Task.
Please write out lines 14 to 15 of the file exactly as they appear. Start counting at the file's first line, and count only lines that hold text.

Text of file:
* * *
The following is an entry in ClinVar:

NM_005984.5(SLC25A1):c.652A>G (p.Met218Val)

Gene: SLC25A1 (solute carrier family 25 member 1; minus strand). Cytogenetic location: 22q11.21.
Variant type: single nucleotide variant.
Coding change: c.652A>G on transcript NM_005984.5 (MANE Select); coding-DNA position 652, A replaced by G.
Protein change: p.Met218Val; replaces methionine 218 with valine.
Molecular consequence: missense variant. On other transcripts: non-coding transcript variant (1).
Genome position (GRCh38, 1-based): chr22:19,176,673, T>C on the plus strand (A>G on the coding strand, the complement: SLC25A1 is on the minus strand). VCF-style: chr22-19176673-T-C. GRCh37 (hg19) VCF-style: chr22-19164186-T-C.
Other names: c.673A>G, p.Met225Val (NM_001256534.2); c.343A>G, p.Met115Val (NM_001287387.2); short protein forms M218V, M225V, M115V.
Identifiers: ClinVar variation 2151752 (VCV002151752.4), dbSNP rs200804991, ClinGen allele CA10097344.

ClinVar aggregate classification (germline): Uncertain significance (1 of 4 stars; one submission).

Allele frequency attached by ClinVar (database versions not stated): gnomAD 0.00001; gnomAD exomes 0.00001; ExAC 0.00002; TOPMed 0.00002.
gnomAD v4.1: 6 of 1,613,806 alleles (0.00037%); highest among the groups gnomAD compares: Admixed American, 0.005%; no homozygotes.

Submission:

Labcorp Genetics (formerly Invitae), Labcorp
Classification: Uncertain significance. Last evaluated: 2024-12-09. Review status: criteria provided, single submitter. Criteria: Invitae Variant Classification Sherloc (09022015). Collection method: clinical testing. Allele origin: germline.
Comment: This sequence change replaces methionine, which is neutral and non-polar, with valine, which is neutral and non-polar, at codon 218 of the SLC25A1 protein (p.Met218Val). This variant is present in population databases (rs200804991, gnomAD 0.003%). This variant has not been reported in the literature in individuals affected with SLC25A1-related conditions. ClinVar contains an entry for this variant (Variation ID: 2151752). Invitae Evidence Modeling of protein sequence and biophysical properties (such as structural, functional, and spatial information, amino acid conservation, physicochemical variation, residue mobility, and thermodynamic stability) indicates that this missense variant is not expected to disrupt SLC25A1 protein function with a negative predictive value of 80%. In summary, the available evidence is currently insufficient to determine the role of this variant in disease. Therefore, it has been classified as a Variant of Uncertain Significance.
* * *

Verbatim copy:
Submission:

Labcorp Genetics (formerly Invitae), Labcorp